keeping score the daily life of a sports information director

Tennis is different. Tennis is laid-back compared to the money making sports. Tennis is a welcome break for Associate Director/Sports Information Director Mark Kimmel. After dealing with Men's Soccer in the fall and Women's Basketball all winter, this member of the UNC Athletic Communications Department is worn down by full days spent with teams and coaches.

Spring is for tennis though. Women's tennis at the University of North Carolina, in Mark's opinion, is the most under-appreciated sport, in terms of spectators and student interest. The team is nationally ranked, they've won ACC and National Championships, and the individual players are some of the best tennis players, and best people, you'll meet.

Unlike a soccer game where he shows up two hours early, or a basketball game that becomes an all-day affair, Mark doesn't have to show up to the Cone-Kenfield Tennis center until about half an hour before the match begins. His job is to receive the line-up for the match from head coach Brian Kalbas, add the day's information into the stats program the UNC Athletic Department uses, and then wait for it all to begin.

This is when it gets tricky, though, as tennis is a swift played sport, dynamics changing constantly between competitors. The actual match is when Mark must control the scoreboard for fans in attendance, keep up with the online statistics for those that could not be in attendance and for the records of the athletic department and the visiting team's athletic department, and write up the match wrap-up to upload to the GoHeels official website. With six matches going on simultaneously, it may be hard to keep up and find calm in the chaos of constant vigilance, but the beauty is there.

The match is also when Mark tweets updates: doubles points, singles points, match points. Sometimes, for a big match, or a close match, Mark will video the match points, either via Periscope or Instagram.

Post-match, Mark confers with the media in attendance and asks who they would like to speak to. It is then his job to gather up the players as well as Coach Kalbas and supervise the interviews so that the media questioning doesn't become offensive or too off-track. Occasionally, Mark will Tweet out quotes he finds entertaining, funny, or informational.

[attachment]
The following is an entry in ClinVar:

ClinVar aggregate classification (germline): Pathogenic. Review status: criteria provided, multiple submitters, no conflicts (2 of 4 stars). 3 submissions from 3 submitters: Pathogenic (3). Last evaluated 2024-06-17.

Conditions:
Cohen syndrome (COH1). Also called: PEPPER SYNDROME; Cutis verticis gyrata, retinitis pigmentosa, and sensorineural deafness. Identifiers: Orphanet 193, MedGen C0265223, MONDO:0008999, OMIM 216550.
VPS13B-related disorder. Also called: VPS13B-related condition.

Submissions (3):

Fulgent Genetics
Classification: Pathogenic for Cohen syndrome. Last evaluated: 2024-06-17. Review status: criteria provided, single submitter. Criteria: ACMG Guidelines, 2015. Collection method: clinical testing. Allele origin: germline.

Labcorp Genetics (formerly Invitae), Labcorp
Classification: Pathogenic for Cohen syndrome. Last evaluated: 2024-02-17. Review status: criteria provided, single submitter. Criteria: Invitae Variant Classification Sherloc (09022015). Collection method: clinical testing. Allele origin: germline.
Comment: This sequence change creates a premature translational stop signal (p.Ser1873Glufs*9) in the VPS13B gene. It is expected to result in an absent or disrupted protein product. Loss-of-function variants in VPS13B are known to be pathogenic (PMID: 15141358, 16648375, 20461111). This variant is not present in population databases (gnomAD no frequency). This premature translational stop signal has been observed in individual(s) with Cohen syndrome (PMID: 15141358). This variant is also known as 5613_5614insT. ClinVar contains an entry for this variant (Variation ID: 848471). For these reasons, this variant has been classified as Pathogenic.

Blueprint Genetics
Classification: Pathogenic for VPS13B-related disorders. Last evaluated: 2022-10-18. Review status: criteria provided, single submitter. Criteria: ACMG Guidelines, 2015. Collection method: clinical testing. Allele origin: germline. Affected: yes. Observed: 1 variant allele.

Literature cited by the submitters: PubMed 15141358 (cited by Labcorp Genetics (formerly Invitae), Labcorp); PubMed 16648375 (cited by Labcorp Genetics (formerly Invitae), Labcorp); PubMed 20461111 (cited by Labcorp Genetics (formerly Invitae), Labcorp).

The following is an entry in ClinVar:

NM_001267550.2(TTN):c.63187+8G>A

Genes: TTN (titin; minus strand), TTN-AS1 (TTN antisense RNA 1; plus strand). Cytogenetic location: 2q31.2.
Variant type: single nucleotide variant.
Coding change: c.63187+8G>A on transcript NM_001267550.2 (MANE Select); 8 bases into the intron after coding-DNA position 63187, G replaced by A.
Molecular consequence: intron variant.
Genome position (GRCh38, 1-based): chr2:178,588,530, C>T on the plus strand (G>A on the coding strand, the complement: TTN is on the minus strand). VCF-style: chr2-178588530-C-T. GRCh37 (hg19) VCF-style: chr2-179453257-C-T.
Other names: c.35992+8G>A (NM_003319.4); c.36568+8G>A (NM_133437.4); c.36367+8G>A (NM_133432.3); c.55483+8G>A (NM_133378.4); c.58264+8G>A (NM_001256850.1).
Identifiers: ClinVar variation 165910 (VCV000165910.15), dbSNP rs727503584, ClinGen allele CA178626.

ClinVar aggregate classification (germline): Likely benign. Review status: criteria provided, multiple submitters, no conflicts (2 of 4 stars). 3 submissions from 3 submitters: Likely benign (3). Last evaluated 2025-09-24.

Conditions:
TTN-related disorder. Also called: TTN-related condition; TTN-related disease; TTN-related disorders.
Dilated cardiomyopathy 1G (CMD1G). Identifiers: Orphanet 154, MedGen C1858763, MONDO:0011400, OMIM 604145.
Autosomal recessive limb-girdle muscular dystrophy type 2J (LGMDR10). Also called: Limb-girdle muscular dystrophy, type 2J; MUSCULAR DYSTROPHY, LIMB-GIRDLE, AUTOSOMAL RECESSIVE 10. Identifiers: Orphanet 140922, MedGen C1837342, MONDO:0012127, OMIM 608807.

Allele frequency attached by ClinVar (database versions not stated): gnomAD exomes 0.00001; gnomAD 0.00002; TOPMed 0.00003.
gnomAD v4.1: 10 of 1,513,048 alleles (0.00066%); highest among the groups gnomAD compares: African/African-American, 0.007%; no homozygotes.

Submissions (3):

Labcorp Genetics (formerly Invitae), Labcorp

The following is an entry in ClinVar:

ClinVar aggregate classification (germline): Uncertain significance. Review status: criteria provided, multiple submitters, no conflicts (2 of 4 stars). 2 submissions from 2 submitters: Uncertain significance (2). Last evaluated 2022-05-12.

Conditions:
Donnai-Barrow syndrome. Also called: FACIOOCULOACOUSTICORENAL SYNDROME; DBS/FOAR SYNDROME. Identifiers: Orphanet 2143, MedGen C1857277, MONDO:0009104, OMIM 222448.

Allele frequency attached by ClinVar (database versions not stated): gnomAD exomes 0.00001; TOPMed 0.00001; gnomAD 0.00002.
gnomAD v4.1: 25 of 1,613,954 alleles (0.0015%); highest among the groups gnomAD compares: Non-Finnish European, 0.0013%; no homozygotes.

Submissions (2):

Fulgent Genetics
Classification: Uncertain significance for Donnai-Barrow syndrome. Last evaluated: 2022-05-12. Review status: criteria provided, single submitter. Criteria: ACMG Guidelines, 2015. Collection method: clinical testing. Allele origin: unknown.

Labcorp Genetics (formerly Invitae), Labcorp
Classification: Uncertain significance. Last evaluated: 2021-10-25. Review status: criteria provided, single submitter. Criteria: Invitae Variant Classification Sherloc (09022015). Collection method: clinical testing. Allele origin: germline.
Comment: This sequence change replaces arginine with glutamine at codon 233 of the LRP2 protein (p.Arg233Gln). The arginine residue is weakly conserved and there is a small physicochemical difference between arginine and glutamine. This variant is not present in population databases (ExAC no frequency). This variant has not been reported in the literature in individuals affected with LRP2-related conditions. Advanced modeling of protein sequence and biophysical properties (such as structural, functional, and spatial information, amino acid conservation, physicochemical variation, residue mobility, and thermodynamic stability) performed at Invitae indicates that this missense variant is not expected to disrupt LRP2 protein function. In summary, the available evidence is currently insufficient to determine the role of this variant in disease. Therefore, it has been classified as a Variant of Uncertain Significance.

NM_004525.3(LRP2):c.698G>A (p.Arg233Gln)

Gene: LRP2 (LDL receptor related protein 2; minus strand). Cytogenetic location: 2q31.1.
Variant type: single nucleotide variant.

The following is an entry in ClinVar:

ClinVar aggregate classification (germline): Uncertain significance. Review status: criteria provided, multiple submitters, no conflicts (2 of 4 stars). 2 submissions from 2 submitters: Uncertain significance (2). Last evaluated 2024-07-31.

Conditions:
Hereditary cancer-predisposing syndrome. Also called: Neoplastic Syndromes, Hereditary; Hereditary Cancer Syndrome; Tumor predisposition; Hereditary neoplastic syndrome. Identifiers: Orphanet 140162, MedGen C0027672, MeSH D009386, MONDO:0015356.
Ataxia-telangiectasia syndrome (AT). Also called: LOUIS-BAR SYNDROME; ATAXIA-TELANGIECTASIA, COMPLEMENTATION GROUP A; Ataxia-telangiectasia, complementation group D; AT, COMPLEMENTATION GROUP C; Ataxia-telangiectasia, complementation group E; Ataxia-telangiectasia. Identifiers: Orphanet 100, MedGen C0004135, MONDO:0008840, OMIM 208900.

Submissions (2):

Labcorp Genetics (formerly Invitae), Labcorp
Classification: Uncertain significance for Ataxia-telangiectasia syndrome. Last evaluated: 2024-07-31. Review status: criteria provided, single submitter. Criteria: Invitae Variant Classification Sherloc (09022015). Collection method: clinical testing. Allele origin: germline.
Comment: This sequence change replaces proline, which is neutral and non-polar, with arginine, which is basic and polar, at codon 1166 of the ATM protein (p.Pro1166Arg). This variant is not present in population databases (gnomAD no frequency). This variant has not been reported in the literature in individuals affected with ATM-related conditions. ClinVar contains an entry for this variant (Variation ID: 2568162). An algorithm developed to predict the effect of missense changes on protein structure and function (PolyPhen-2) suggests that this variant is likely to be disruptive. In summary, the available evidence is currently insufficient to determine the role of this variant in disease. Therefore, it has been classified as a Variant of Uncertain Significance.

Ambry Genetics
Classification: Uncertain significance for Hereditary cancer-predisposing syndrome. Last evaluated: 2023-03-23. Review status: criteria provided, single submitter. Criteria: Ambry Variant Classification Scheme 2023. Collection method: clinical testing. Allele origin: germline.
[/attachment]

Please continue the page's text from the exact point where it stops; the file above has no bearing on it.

The job is not without sacrifices though. Mark has a life outside of Carolina Athletics. With a wife and two boys, Mark sometimes has trouble finding balances. He often misses basketball games of his children for collegiate women's basketball games. He misses family events for his job. That's the part no one thinks about, but Mark's job is mostly after hours, outside of the typical 9 to 5, forty-hour a week job. Mark Kimmel works weekends and evenings and spends a lot of time traveling. He has interns though, through the Athletic Department, that help him to manage the workload. Some of the more trusted interns manage women's tennis matches in Mark's complete absence. As I did just this past week.

The team had a double header and after spending the afternoon match with Mark he felt confident after having worked with me for a year, that I could handle the statistics and the media for the night match.

I had to take deep breathes. I had to devote myself fully to the multiple tasks at hand.

It was daunting, but exhilarating that Mark trusted me.

As Mark had pre-written the GoHeels match re-cap after the afternoon match, I didn't have to worry about that, but everything else was under my control.

I managed it, too. I did the stats, I worked the scoreboard, and I even directed interviews for the Daily Tar Heel post match.

I did it.

There's a balance to be found though, and Kimmel, who has has been in the business since he graduated in 2001, has found that balance. Some events are harder to schedule around, but the joy of having both a wonderful family and a job that he loves are more than enough for him.

As someone who's looking to get into the business herself, Mark Kimmel is a true inspiration. A genuinely nice guy and a well-respected colleague; I'm lucky to work with and learn from one of the best in the business.

Credits:

Olivia Henley

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